The second report was more local, coming from the Breakthrough Centre for Climate Restoration, based in Melbourne. Its latest publication Climate Reality Check 2020 makes for depressing, though necessary, reading. It quotes Hans Joachim Schellnhuber of the Potsdam Institute, who says: “If we continue down the present path “there is a very big risk that we will just end our civilisation. The human species will survive somehow, but we will destroy almost everything we have built up over the last two thousand years.” Amonst other things, the report warns that:

  • the rate of temperature increase is speeding up;
  • breaking the 1.5C temperature increase above pre-industrial levels will come a decade earlier than predicted;
  • the 2C limit will be breached before mid-century;
  • there is a serious underestimation of future climate impacts;
  • vital ecosystems including the Great Barrier Reef are facing devastation now.

To reinforce that last point, a paper published on Wednesday in the Proceedings of the Royal Society says that the Great Barrier Reef has lost half its corals, with a decline in the number of shallow and deep water corals across almost all species in the past two decades.

Eyes on Queensland

This is all relevant to the coming Queensland state elections on 31 October. Labor has produced a 10 year climate plan that includes a target of zero net emissions by 2050. Environmentalists have welcomed the plan, but are urging the government to commit to limiting warming to 1.5C, given the Reef will be gone at 2C warming over pre-industrial levels. Reconciling the 10 year plan with support for the Adani mega-coal mine must surely give Premier Palaszczuk a case of cognitive dissonance.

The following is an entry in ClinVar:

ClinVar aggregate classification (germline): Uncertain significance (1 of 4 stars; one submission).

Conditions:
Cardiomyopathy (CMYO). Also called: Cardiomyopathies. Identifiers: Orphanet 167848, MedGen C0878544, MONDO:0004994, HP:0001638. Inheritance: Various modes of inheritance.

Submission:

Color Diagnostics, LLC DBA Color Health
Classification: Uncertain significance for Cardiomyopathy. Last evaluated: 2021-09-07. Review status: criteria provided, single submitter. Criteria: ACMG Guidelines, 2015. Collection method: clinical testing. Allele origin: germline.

Hotter and hotter

It would have been no surprise to Californians who have spent the summer and beyond fighting massive wildfires: September has just been declared the warmest September on record (ie. since 1880) globally. The month was 0.02 degrees C warmer than the previous record, held jointly by September 2015 and 2016. This might not be a large increase, you might say, but there’s a lot of record-breaking going on. For example, July last year was the hottest month – of any month – ever.

Leadership from the business sector

Let’s not forget about the good news though. A new Climate League, made up by institutional investors and super funds, is calling on Australian insurers, banks and companies to sign up to a goal of reducing national emissions by about 45% by 2030. The current government policy is for 26-28% reduction by 2030 on 2005 levels. This was the minimum target recommended by the government’s own Climate Change Authority. The Climate League says action is needed now to put the country on a path to net zero emissions by 2050, a target to which the federal government has failed to commit.

Speaking of which, new economic modelling by the Investor Group on Climate Change (IGCC) has found that Australia could unlock an investment boom of $63bn over the next five years. The catch? The country must align its climate policies with a target of net zero emissions by 2050.

More insights

The views and wishes expressed in this blog post are those of the author, and not necessarily of CCL Australia.

Creating the political will for a liveable world